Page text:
Aircraft fleet management is an important part of the development of an overall operating plan for an airline. The complexity of the fleet management process stems from the growing volume of passenger and cargo traffic, diverse aircraft types and configurations, frequent modifications to route structures, traffic rights, and competition dynamics. Additionally, the emphasis on financial results adds to the intricacies of the system. Therefore, to optimize aviation fleet management practices with the ongoing complexities of the system, the following elements must be considered:
- Airline goals and objectives
- Passenger and cargo traffic demand
- Service pattern impact on market share
- Airplane performance
- Operating economics
- Operational and other system constraints
The three approaches commonly used in airline fleet management include the macro evaluation method, schedule evaluation method, and aircraft assignment method. Each can be employed utilizing advanced software solutions to optimize the fleet management processes. Utilizing all three methods instead of one over the other can produce the best results when forecasting future fleet requirements.
Macro Evaluation Method in Aviation Fleet Management
The macro approach is a multi-year system analysis wherein the number of airplanes required is determined based on a macro traffic forecast. When utilizing the macro evaluation method, an analyst must:
- Forecast aggregate passenger and cargo traffic
- Convert traffic forecast to a capacity forecast based on load factor assumptions
- Project the capacity available from the current fleet
- Calculate the additional requirements for growth and replacement, considering the fleet mix, airplane productivity, and system characteristics
The macro evaluation method is a reasonably quick method of estimating future fleet requirements. Several alternatives can be analyzed, including different assumptions concerning seating capacity, average stage length, anticipated restrictions, and summary-level statistics.
This method places heavy emphasis on historical seat trends and average stage length, which may not always be good indicators of future aircraft requirements. The downfall of this method is that no attention is given to the airline’s route structure, and the analyst is limited to information aggregated over the whole system.
Schedule Evaluation Method in Aviation Fleet Management
The schedule evaluation method examines the quality of a previously determined schedule. After traffic demand is allocated to airplanes assigned to itineraries, an analyst examines the resulting load factor for direction. If the resulting load factor appears unreasonably high or low, adjustments are made to frequency, previously assigned airplane itinerary structure, and connect opportunities, while considering the operating economics in the process. Fleet requirements are finally determined after several iterations of this method.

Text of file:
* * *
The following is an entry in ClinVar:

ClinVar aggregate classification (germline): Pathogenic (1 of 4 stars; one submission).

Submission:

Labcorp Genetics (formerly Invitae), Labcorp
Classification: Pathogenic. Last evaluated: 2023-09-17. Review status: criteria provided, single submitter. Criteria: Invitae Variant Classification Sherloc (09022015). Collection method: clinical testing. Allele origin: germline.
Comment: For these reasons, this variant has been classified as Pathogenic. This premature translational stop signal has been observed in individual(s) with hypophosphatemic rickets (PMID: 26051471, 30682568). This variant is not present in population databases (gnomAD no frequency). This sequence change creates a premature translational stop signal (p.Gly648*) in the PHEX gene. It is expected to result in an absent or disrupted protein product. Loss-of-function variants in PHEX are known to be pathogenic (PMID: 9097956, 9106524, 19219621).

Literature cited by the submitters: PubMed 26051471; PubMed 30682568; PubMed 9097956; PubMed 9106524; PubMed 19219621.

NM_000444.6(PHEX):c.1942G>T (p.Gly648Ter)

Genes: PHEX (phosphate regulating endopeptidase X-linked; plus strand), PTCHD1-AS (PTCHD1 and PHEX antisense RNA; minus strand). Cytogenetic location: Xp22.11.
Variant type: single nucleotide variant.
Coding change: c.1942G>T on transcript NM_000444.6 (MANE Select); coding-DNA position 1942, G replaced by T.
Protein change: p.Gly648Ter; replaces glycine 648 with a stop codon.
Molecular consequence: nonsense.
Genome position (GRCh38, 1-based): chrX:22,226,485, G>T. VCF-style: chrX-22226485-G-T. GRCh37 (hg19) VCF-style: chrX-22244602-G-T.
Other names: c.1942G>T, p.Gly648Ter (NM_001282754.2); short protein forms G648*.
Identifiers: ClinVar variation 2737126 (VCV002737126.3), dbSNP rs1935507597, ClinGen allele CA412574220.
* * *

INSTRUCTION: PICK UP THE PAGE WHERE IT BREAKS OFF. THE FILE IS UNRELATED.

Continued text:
Aircraft Assignment Method in Aviation Fleet Management
In the aircraft assignment method, the following elements are initially defined:
- Total origin-destination traffic demand
- Airplane performance
- Operating economics
- Financial limits
- System constraints
Advanced software is then used to select and assign airplanes that meet the service and operating requirements of the total system while satisfying some objective function (e.g., operating profit). The system may be represented by individual itineraries or cells constructed by market segmentation techniques.
Best Practices to Optimize Aviation Fleet Management
Strategic analysis, tactical planning, and effective decision-making are critical to the fleet management process. By optimizing routes, properly structuring airline fares, and maximizing aircraft deployment, airlines can improve operational efficiency, ensure cost reduction, and enhance customer satisfaction.
To make the aviation fleet management process fully effective, it must be system-wide to encompass traffic demand, airplane performance, operating economics, and system constraints. The results of the fleet plan usually determine the major portion of future capital and other resource needs forming part of the total airline corporate plan.
Remember, the goal of fleet management is to maximize efficiency and profitability by making data-driven decisions. Optimization techniques (i.e., macro evaluation method, schedule evaluation method, and aircraft assignment method) leverage advanced algorithms and mathematical models to analyze large datasets and identify the most effective strategies for fleet deployment, route planning, and resource allocation.
As technology continues to advance, the role of optimization in airline operations is becoming increasingly critical. Airlines are embracing advanced software solutions to revolutionize their fleet planning processes. These solutions provide airlines with powerful tools to analyze data, simulate scenarios, and generate optimized schedules that maximize operational efficiency and profitability.As the field of airline fleet management continues to evolve, the next big trends that are shaping the industry include advancements in technology and a growing emphasis on sustainability.
By Katarzyna Szwed-Carlson
Kasia Szwed-Carlson is an expert in the aviation industry with 15 years of experience working in flight operations management and training leadership roles.